Dayton school board, administrators debated reasons for layoffs

A crowd of people protest layoffs of teachers outside the Dayton Public Schools headquarters building on Ludlow Street Friday.

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A crowd of people protest layoffs of teachers outside the Dayton Public Schools headquarters building on Ludlow Street Friday.

A two-hour Dayton school board discussion of major layoffs and furloughs Friday revealed differing opinions on the financial and educational reasons for the cuts.

The 241 temporary layoffs and furloughs approved in a 4-3 vote Friday affect 114 teachers union members, 56 bus drivers and 46 clerical employees, plus 25 non-union administrators and district support staff.

The moves take effect Sept. 8-14.

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On the financial side, Dayton Public Schools had a general fund cash balance of $110 million on July 31, according to Treasurer Hiwot Abraha. That’s the equivalent of 35-40% percent of a year’s spending. A Dayton Daily News examination of budgets found among other large local school districts, Springfield is similar, with about 40% of a year’s spending in the bank. But those numbers are above average, as Middletown has about 23%, Centerville 20%, Beavercreek 17% and Kettering 16% of a year’s expenses in cash reserve.

Abraha and DPS school board vice president Jocelyn Rhynard had slightly different approaches to district finances Friday. Rhynard said DPS’ financial picture “has changed pretty drastically in the past couple months.”

“Typically the five-year forecast looks fairly healthy for the first couple number of years,” Rhynard said. “There’s always a little bit of things that are up in the air by Year 5. But things have really changed and now things look very different and very bleak after Year 2.”

There was no discussion at Friday’s school board meeting of how much money the layoffs will save the district this fall. Abraha did not immediately answer that question when it was presented Monday.

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But when Rhynard asked Abraha on Friday to remind people “what our fiscal outlook is at this point, and why this is a necessary step,” Abraha first said, “Financially, we are OK at this time.”

Abraha did acknowledge that the district’s long-term financial projection is downward. DPS increased general fund spending from $252 million in 2018-19 to $277 million this past year, and projects another 11% jump to $307 million this year, despite no increase in enrollment during that time.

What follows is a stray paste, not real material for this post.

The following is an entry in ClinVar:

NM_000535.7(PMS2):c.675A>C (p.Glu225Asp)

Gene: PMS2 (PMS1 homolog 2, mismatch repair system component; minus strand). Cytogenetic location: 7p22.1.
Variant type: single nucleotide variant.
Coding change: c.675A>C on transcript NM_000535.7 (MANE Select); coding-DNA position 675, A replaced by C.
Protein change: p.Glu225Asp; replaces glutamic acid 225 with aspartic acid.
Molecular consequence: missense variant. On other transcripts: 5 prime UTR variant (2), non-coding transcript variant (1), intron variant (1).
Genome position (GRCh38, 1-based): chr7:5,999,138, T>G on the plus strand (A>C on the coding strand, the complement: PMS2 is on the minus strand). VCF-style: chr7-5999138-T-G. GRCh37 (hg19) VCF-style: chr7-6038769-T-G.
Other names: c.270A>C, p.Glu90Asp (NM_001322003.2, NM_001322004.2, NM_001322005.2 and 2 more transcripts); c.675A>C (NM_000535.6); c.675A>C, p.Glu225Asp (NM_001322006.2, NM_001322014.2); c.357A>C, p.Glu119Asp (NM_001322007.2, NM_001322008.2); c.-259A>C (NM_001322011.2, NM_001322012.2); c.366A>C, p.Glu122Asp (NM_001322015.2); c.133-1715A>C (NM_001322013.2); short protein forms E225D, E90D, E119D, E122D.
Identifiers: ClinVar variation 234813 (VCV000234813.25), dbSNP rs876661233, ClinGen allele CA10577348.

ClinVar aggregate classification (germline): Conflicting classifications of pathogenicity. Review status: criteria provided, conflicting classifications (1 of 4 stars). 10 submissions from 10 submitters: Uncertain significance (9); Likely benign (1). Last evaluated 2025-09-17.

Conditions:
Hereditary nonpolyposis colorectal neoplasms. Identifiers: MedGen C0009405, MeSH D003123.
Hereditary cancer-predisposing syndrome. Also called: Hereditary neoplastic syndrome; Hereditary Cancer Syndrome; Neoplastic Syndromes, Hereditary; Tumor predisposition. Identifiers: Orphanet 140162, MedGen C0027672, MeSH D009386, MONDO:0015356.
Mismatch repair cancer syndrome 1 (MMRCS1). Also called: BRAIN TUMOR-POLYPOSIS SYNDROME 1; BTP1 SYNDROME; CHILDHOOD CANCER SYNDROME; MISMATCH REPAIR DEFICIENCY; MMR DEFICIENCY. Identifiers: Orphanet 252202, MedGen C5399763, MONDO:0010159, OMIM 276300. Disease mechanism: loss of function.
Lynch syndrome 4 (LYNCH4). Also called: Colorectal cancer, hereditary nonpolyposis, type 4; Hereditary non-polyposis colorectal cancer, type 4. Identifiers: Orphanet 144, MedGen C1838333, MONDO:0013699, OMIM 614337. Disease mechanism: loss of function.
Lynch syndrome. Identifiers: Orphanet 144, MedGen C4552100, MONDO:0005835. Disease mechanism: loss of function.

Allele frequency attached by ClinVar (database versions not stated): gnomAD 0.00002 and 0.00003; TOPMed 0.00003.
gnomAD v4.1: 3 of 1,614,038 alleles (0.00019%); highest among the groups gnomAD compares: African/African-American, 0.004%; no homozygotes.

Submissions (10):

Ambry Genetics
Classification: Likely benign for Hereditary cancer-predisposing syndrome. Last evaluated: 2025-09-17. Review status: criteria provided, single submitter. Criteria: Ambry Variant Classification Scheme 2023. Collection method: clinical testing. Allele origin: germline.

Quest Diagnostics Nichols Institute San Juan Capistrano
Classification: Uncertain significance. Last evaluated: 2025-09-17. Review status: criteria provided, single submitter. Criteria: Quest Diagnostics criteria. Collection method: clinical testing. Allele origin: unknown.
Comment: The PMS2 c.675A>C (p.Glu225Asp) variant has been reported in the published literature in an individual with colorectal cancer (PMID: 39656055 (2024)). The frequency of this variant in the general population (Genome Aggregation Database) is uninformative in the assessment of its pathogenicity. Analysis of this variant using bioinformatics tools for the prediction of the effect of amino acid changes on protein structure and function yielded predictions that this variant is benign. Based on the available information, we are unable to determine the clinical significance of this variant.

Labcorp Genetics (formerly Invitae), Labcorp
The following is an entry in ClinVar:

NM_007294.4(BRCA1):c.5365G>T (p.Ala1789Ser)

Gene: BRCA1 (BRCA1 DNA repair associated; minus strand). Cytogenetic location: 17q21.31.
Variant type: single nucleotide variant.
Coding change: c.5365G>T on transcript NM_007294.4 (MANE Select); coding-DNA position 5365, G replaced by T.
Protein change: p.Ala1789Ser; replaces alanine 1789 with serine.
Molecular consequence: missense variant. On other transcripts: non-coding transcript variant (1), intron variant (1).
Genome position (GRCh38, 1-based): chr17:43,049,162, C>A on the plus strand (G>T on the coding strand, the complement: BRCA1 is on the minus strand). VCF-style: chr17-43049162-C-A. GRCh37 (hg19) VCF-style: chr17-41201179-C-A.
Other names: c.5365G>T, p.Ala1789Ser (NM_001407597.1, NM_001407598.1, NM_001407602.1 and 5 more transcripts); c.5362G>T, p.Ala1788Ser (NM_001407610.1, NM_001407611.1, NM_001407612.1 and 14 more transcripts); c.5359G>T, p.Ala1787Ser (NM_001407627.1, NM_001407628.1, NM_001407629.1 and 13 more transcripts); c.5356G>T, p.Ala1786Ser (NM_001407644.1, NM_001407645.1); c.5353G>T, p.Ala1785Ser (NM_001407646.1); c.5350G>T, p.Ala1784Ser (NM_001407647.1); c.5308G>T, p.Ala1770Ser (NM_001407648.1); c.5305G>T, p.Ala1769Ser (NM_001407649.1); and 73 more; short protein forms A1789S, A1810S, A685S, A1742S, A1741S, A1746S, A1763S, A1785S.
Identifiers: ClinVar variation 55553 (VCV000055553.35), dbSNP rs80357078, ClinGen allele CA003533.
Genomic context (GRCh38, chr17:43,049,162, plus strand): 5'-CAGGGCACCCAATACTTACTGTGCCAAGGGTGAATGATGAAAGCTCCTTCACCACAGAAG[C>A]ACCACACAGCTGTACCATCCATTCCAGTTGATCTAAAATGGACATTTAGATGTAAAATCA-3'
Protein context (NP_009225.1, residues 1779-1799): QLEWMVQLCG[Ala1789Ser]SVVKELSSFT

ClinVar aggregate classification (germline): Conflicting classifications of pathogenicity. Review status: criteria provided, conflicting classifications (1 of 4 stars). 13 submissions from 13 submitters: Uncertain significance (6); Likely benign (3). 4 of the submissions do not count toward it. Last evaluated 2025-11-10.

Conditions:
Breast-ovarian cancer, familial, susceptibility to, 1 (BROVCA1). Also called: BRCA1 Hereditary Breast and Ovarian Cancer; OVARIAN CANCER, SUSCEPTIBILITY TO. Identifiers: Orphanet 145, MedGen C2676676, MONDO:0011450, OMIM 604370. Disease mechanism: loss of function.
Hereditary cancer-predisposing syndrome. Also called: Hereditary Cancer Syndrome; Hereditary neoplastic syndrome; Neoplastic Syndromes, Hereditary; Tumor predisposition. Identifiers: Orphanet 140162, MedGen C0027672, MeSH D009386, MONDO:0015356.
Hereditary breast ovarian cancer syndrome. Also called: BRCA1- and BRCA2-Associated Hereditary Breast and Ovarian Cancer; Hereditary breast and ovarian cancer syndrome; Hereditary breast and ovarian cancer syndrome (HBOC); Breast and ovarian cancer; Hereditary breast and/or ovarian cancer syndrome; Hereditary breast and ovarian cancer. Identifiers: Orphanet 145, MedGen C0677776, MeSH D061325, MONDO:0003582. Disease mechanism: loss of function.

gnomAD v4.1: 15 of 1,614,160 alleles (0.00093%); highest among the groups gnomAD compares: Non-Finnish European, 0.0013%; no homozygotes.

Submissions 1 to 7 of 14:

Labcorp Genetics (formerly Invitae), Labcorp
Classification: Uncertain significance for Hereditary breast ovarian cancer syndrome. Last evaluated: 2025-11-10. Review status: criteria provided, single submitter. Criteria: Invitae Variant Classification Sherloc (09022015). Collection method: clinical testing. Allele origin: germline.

The majority of the increase is in personnel costs, as DPS fills vacant positions and raises salaries to compete with surrounding districts.

The district is also guessing it will see a 10% cut in state funding this school year (a $17 million loss) once the state figures out its budget in the wake of the COVID-19 shutdown.

Despite that, Abraha said the cuts were not being made just out of financial need.

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“Like Dr. Lolli said, if we don’t have work for those people, we cannot pay them,” Abraha said. “It’s not fiscally responsible to pay someone without giving work. It’s not because we don’t have money only.”

That led to the other side of the discussion — whether DPS should lay off certain teachers and others because a remote-learning environment didn’t fit the subjects they taught.

The board approved laying off 20 music teachers, 19 art teachers, 16 preschool teachers and 14 physical education teachers, plus 22 school nurses.

Superintendent Elizabeth Lolli offered two education-related reasons for those teacher layoffs. She said the art, music, preschool and phys ed layoffs were done because teaching those subjects in an online format doesn’t work as well. And she said since students have been out of school for more than five months, it’s crucial to get them caught up on their core academic subjects.

School board member Dion Sampson, who voted against the layoffs, questioned why the schools couldn’t still provide instruction in art, music and physical education, calling those subjects a “brain break” from constant English and math work. He said his daughters get an art supply bag weekly through Girl Scouts and get together virtually with 15 other scouts and two group leaders to produce and share artwork.

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“The reality for some of our families and some of our students is if I don’t have this outlet that I really love … this outlet is what motivates me to focus on math or science,” Sampson said. “I’ll do good in math because I get to play music.”

School board member Will Smith, who also voted against the cuts, suggested with many students living in food deserts and eating unhealthy diets could benefit from physical education continuing.

Lolli said two physical education videos created by district staff will be available to elementary students each week, and each school serving students in grades 7-12 still has a health teacher. The district is also delivering lunch and breakfast meals that meet nutritional standards to students whose families sign up by 5 p.m. Wednesday.

Lolli said nurses were laid off because there are no students in schools for them to work with. Some school employees expressed concerns that those nurses might find other jobs, leaving the school district short-staffed when students eventually do return in-person after eight months.

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Scott DiMauro, president of the Ohio Education Association, the state’s largest teachers union, said recently that no other greater Dayton area school district has done significant layoffs due to online education this fall. The Berea school district near Cleveland approved furloughs of bus drivers and aides last week.

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